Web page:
I reported in December 2019 that the prices for generic top-level domains (gTLDs) were rising at an alarming rate, and now .com domains are going to cost a lot more too. Richard Kirkendall, CEO of Namecheap, sounded the alarm about .com price increases on Monday. Kirkendall said the deal was made behind closed doors and presents significant concerns.
ICANN and Verisign made these changes in secret, without consulting or incorporating feedback from the ICANN community or Internet users.
According to Kirkendall, there are approximately 144 million .com domains and the current wholesale price is $7.85. In exchange for Verisign giving ICANN $20 million dollars, ICANN is allowing Verisign to raise its wholesale pricing by up to 7% every year for a period of four years. After each four year period, they can’t raise prices for a period of two years. After the two year period, the cycle begins again, indefinitely.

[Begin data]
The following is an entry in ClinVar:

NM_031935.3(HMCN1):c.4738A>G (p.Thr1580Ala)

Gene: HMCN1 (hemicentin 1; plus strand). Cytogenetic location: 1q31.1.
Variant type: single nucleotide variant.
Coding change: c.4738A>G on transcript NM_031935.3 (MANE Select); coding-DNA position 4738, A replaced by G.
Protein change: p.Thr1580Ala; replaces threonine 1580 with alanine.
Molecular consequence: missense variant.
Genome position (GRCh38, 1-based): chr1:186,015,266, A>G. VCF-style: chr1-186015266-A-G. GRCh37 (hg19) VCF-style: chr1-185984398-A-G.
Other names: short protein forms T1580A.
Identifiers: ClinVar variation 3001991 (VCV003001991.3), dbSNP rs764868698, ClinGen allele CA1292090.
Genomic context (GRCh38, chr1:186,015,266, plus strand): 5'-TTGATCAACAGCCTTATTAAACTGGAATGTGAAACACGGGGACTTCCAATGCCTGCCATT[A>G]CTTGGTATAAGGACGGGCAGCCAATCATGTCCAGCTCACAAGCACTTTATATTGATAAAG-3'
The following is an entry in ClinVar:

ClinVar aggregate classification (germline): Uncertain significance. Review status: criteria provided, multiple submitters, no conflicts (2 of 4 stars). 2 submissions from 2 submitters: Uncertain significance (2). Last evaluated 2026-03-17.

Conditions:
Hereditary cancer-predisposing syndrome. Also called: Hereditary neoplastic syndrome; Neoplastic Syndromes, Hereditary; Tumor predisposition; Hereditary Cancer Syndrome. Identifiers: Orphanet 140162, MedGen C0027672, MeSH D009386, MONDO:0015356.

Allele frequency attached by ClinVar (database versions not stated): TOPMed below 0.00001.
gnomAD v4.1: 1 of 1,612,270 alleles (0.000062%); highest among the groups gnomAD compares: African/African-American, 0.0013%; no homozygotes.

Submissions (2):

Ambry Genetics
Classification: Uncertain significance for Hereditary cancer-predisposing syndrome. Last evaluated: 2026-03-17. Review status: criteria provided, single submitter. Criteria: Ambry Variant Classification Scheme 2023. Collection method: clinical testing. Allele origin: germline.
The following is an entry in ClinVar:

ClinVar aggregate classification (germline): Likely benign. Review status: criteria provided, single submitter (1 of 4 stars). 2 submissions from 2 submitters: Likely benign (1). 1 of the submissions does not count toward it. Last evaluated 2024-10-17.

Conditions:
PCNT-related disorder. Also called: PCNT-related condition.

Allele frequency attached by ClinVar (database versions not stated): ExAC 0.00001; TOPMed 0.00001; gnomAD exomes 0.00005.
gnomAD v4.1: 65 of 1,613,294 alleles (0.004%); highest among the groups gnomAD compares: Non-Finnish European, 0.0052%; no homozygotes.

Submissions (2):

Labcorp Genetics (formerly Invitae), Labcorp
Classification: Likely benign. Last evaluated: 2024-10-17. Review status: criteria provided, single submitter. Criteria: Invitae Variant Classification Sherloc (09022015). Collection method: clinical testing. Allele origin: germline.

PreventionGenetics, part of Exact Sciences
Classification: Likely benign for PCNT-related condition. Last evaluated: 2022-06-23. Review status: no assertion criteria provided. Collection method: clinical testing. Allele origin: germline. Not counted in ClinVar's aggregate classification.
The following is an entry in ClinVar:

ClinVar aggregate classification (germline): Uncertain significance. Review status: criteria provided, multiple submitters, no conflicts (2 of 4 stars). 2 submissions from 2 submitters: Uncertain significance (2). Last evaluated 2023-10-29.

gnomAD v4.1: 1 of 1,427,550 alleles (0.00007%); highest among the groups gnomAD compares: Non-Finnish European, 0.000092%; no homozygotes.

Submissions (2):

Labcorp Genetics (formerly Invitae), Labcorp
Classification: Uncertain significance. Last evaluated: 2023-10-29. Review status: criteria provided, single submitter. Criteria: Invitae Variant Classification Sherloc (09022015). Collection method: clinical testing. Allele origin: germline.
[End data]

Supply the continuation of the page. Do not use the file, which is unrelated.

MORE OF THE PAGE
The table below contains the annual price increase for each year, along with the expected revenue if the number of registered .com domains remains 144 million. Based on the projections, Verisign will grow its annual revenue from $1.1 billion to almost $2 billion by 2029.
Kirkendall is encouraging everyone to let ICANN know how they feel about the changes.
The Public Comment period is open through February 14, 2020. Submit your own personalized comment using ICANN‘s form. You can use the points in this post, but comments will have more impact if they are personalized and based upon your own experience. Everyone on the Internet will be touched by these changes, so together we must tell ICANN how we do not want this.
If these changes go into effect, the only way .com registrants will be able to avoid higher prices will be to register them for as many years as possible to lock in the current rate.
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